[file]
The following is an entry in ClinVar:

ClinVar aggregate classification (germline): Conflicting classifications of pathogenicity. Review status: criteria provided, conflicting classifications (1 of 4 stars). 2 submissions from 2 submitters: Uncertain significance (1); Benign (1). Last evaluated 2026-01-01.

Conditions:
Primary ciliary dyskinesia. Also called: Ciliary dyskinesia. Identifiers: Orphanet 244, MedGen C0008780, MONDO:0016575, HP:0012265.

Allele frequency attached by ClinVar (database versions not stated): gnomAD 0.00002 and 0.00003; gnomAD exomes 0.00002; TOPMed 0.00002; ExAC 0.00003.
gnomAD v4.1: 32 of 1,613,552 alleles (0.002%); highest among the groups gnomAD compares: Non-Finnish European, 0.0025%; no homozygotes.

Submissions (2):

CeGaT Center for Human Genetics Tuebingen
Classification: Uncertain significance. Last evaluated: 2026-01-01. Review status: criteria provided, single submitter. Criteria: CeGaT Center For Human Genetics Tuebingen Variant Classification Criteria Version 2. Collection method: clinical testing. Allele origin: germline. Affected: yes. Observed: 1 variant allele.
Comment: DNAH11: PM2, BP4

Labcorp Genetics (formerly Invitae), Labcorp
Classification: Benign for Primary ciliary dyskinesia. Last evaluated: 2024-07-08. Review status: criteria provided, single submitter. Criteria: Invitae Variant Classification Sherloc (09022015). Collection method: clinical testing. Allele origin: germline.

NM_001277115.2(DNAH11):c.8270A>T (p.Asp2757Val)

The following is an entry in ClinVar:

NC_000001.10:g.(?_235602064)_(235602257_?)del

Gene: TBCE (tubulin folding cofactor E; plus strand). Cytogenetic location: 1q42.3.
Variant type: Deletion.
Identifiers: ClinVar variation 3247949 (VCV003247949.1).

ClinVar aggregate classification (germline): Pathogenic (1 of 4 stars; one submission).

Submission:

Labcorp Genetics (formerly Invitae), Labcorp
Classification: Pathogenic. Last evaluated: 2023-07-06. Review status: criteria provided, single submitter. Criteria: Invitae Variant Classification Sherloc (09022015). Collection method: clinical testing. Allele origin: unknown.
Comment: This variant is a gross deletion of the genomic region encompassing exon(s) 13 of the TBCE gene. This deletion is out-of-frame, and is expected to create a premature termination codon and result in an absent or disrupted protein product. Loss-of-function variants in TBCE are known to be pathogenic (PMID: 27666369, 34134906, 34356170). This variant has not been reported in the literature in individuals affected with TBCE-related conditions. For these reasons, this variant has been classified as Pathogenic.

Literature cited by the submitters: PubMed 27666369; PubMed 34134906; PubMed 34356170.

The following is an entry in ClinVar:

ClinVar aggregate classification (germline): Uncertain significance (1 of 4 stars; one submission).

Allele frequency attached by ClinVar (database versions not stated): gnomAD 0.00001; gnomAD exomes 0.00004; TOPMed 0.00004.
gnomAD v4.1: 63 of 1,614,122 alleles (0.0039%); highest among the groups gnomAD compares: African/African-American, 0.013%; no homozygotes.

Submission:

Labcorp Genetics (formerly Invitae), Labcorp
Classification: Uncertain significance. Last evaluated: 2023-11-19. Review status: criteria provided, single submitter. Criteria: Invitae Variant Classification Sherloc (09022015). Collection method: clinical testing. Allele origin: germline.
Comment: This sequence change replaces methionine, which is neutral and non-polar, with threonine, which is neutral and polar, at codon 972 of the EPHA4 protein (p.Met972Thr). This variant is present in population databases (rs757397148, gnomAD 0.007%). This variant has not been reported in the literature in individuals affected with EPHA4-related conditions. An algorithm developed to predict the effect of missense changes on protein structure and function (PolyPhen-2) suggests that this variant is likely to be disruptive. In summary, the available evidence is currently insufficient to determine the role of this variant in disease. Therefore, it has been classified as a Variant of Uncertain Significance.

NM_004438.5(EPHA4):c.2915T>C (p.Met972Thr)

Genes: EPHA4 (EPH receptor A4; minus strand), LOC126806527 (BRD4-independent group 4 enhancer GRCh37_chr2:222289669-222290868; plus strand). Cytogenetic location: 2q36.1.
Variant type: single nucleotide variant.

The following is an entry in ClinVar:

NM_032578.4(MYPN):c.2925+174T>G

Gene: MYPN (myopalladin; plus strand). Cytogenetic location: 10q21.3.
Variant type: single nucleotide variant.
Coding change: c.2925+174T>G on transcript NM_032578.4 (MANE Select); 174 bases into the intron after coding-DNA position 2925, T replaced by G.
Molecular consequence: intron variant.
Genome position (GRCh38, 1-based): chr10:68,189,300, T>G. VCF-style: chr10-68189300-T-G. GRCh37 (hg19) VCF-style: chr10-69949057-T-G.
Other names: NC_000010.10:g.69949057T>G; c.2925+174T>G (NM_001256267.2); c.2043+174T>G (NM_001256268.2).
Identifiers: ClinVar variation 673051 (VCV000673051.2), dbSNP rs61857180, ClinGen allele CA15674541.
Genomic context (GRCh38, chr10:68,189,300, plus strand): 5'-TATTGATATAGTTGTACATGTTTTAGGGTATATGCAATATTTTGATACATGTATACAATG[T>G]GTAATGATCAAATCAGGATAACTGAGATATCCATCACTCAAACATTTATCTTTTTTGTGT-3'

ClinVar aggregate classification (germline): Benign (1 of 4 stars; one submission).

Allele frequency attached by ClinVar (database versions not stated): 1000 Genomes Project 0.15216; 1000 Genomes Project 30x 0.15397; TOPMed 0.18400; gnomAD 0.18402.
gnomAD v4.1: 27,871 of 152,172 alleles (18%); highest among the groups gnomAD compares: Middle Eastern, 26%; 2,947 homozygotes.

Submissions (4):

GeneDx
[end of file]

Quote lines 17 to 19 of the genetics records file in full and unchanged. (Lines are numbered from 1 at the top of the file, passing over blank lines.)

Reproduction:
Variant type: Deletion.
Identifiers: ClinVar variation 3247949 (VCV003247949.1).

ClinVar aggregate classification (germline): Pathogenic (1 of 4 stars; one submission).